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Label & Cat.Number: Die Stadt DS 109
Release Year: 2014
Note: after a series of live recording releases, the first studio album by KDJ, and first new release after 10 years => one long refined haunting drone-tracker with micro-tonal occurences, phantastic otherworldy sounds setting everything under heavy gravitation... lim. 500 BACK IN STOCK
Price (incl. 19% VAT): €14.00
More Info"The first album by Kontakt der Jünglinge since the release of their CD n (DS63) on Die Stadt back in 2003, »Makrophonie 1« is also their very first studio album. It's the result of various scores which were developed before and during miscellaneous live performances. These worked out structures were then taken to the studio, where they were concentrated and received their final finish. »Makrophonie 1« can be described as KDJ music in highly-concentrated form.
The album was recorded at Audiplex Studios, Hamburg in 2013 and produced by Okko Bekker.
Limited edition of 500 copies in Digipack cover." [label info]
"It has been quiet for some years for Kontakt der Jünglinge, the duo of Thomas Köner and Asmus Tietchens. But after a bit of music on a compilation CD in 2007 it was all silent, and their main bulk of releases was already from 2001-2003. I don't assume there has been a band fight, but as these things go: people meet up, do something and do something with much interest for a while, but then get torn apart for whatever reason, usually other work somewhere else. I am sure that's what happened here, as nor herr Tietchens, nor herr Köner are persons to put up a band fight. Two of gentlest, kindest Germans I know. And two of the best in their respective fields. Closely linked perhaps, but also a bit different. Tietchens is the man who brings out musique concrete into the field of the unacademic composers, self-trained, and explorer of the terra incognita of the studio. It can take many forms. Köner does the same but much of his work is more spaced out, more drone like; the arch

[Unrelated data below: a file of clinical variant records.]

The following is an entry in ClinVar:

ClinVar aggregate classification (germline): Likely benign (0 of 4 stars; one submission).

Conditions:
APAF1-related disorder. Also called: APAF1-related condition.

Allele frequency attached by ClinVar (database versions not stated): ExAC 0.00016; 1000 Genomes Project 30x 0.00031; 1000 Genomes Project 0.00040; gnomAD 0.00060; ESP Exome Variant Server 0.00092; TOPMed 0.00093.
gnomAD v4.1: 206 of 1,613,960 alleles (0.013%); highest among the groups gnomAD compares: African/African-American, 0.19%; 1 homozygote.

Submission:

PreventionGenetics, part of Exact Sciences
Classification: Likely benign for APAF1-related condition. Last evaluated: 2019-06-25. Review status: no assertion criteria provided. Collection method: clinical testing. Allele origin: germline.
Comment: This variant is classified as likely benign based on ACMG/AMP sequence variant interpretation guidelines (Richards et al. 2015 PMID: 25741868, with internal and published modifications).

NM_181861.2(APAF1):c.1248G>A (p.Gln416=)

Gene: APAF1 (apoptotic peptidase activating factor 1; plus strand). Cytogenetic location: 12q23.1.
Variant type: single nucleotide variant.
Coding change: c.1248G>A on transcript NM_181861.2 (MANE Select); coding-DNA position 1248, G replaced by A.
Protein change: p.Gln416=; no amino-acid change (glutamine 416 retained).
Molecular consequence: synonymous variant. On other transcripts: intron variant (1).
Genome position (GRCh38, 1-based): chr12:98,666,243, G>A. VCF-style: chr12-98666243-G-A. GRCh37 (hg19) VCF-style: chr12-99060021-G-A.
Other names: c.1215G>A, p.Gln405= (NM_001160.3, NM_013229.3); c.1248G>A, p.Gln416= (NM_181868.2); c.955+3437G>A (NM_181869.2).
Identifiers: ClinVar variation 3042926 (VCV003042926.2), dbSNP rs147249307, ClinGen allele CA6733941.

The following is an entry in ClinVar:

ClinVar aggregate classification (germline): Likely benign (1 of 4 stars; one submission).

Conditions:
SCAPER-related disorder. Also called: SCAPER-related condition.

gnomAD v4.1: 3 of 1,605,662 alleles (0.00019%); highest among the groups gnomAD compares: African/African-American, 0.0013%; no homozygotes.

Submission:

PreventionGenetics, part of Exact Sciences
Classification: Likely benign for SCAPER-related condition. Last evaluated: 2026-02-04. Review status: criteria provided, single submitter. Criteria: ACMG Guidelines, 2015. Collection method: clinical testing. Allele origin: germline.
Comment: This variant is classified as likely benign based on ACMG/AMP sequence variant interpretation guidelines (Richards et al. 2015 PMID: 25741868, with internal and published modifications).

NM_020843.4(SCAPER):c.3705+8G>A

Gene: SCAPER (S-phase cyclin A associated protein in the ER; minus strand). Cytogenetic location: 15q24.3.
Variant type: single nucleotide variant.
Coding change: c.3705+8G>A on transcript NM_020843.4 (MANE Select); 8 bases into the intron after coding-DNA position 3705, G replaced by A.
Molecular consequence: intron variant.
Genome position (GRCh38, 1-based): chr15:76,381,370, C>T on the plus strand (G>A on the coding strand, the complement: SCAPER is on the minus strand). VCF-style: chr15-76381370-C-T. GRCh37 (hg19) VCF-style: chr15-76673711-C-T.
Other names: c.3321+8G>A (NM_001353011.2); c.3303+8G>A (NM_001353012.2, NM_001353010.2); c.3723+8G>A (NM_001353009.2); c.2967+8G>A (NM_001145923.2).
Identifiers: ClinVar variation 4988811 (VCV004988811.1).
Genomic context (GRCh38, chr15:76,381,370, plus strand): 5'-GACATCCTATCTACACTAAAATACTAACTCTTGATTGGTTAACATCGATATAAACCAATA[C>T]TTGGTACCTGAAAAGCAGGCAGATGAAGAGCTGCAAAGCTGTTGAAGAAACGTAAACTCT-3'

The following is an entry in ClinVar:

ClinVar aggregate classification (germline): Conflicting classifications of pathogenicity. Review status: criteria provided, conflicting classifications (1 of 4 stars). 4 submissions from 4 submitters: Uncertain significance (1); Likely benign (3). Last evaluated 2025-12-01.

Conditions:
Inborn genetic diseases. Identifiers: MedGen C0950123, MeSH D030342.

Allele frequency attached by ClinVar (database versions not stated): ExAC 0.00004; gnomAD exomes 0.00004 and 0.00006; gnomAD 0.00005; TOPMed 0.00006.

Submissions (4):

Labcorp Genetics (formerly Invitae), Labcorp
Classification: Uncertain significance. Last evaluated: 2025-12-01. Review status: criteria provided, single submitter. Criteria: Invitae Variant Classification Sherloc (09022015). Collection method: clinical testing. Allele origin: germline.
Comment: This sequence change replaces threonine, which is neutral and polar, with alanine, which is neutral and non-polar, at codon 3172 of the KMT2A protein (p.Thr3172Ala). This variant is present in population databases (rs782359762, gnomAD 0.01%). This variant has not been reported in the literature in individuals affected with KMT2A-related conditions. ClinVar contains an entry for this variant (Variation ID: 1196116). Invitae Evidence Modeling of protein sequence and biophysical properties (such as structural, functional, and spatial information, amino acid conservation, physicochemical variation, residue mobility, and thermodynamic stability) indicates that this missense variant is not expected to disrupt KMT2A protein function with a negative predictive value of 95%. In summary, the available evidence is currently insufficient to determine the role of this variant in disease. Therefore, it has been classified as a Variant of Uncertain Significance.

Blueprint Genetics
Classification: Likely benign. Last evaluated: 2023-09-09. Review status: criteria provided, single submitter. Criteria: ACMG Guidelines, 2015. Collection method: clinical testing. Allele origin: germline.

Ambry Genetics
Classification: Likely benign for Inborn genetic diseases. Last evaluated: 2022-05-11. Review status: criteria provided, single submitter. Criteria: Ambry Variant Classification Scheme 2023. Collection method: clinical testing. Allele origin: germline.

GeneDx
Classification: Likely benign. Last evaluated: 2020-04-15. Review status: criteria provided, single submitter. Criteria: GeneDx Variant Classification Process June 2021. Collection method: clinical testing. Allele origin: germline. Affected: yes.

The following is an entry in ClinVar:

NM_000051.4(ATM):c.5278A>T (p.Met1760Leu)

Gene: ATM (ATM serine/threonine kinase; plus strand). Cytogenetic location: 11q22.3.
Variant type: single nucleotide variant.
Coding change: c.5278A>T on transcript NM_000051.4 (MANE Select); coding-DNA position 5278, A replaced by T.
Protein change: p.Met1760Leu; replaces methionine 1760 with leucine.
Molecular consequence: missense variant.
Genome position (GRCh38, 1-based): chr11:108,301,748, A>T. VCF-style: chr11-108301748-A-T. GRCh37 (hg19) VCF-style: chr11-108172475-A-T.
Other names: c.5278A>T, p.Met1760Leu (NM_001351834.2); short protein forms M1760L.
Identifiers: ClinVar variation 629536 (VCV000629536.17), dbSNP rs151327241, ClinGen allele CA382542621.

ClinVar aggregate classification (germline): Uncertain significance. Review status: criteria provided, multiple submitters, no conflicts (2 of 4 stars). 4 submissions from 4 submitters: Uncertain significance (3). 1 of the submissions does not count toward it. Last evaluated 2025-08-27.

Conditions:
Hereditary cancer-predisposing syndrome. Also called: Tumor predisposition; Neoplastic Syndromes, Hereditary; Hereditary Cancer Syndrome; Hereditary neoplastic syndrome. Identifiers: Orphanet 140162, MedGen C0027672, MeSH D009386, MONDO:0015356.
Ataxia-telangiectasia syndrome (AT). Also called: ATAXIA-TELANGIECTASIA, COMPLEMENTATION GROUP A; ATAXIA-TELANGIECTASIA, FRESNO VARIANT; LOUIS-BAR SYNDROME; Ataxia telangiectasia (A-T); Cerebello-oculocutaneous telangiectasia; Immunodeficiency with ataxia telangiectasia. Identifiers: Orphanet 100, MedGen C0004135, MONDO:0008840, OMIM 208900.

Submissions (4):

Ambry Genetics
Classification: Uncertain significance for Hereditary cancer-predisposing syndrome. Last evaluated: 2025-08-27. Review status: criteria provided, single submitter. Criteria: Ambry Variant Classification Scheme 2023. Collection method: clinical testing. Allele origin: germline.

father of Isolationist music - to some. Their duo is named after a pun on two works of Karlheinz Stockhausen, and so is the title of their latest work, 'Makrophonie 1'. That may all seem rather playful, but the music isn't that playful, and actually more serious. These thirty-seven minutes are filled by the darkest of drones, but not 'long fade in, and stay there for a long time, short fade out' (the cigar shape, as some one once noted), but we are transported through various moods and textures, ranging from the very soft, and not so outspoken ones, to the more louder passages of unearthy low drone sounds (Köner) and high clicks and beeps (Tietchens). At one point, around twenty-five minutes, I had the impression that this was live recording, as the feedback beeps that sound here are of a varying length and interval. Maybe it's intentional, I am not sure - the press text says this is a studio recording. They don't seem to be men who who make 'mistakes'. The balance moves like a ticking clock between these two opposites, the dark drone rumble of Köner and the more precise tinkling sounds of Tietchens, best exampled at the very end of this release. A work of powerful beauty of a very dark nature. Soundtrack music which is no need of a movie. I think it's a great work, but I am the first to admit I'm very biased. Recently I was going through lots and lots of CDs I have, and I decided to keep all of Tietchens works, including the previous releases by Kontakt der Jünglinge, and that means something to me. Not a single release I didn't like, and I can proudly add 'Makrophone 1' to my collection. As dark as the cover it comes in, but what a beauty." [FdW / Vital Weekly]
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